In smaller classrooms, breakout rooms are an excellent way to facilitate discussion in larger groups, with the instructor able to monitor and interact with multiple sessions. The interactive “white board” provides a mean for attendees to still participate in ideation and collaborative methods with the ability to organize their ideas and bring them back to the group as you would in any group setting.
Service and Outreach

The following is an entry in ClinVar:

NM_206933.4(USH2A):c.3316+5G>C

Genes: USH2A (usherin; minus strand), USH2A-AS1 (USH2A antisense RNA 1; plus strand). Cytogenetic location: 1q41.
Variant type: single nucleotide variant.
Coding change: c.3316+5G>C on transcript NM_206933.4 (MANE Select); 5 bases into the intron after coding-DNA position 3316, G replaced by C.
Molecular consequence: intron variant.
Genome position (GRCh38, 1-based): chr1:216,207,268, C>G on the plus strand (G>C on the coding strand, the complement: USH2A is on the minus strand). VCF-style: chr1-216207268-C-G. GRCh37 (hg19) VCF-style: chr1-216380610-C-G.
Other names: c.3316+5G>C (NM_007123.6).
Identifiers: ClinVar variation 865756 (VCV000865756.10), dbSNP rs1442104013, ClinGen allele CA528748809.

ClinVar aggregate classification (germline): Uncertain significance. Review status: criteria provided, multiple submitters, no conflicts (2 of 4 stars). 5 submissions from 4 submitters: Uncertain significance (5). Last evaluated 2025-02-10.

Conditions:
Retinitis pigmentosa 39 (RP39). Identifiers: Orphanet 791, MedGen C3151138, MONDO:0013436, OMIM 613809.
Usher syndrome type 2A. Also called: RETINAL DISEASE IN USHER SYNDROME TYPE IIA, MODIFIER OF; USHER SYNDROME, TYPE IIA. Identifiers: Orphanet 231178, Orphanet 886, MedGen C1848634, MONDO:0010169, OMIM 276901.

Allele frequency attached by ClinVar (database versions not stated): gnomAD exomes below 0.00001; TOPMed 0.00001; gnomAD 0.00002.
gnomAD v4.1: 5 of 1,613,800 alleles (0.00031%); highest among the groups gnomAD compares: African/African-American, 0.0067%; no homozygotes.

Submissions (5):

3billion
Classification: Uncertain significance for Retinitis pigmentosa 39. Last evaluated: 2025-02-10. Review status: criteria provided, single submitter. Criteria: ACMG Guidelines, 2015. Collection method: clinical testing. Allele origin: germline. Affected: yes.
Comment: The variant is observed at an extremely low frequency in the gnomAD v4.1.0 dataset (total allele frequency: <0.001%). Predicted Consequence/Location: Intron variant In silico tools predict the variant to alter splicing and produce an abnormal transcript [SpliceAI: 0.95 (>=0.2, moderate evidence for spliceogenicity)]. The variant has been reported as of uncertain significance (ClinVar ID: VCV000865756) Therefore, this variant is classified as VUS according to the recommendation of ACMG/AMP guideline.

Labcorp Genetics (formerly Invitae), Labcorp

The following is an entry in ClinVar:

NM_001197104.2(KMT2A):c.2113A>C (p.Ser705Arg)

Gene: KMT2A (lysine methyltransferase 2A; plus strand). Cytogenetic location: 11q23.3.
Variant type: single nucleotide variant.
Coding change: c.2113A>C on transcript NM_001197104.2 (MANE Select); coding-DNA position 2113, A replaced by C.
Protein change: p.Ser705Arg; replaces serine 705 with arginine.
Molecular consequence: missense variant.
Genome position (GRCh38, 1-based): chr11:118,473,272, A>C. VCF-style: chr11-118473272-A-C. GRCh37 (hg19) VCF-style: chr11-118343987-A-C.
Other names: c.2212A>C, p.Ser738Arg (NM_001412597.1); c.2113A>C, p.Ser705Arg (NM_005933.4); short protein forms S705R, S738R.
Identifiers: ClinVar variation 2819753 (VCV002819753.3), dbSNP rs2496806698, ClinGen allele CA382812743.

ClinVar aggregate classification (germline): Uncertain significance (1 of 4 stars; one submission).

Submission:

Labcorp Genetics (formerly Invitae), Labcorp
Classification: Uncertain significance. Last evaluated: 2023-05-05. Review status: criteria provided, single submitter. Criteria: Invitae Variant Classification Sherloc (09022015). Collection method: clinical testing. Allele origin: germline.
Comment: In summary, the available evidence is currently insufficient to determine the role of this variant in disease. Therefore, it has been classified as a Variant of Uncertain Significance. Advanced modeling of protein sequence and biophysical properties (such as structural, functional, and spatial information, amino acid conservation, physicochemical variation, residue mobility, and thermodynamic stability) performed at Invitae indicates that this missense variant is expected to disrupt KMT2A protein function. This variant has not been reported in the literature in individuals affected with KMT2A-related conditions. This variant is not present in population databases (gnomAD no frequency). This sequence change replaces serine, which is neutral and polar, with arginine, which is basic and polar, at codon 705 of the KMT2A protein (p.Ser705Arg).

Community outreach programs have worked to cultivate both scientific literacy and curiosity in our youth. These programs have been limited in large part to the pandemic and the difficulty in suddenly having to adopt virtual platforms to engage students. Challenges include the lack of physical interaction, hands-on experience in STEM-related experiments and the lack of intimacy that you would normally get from hosting fun workshops. While schools continue to provide formal STEM classes over online platforms, extra-curricular outreach programs are still needed to provide unique real world contexts to stimulate the interest of these students. Additionally, with an increased focus on engaging underrepresented minorities (URM) and students from low socioeconomic status (SES), it has been especially challenging for schools that may not have the resources to quickly adopt these essential programs. However, this can also provide a unique opportunity. Normally, it is difficult to get speakers from diverse backgrounds to come to a classroom and speak to young students. However, as everything is transitioning online and with essentially the lack of geographical barriers, it makes it far easier for youth to be exposed to graduate students, post-doctoral fellows and professors. Also, several outreach organizations like Visions of Science Network for Learning and Let’s Talk Science, have designed specific online programs for these marginalized communities. Beyond Sciences Initiative is actively engaged in partnering and has their online scientific conference, where they provide scholars worldwide with the opportunity to present their research and network with a broad scientific audience.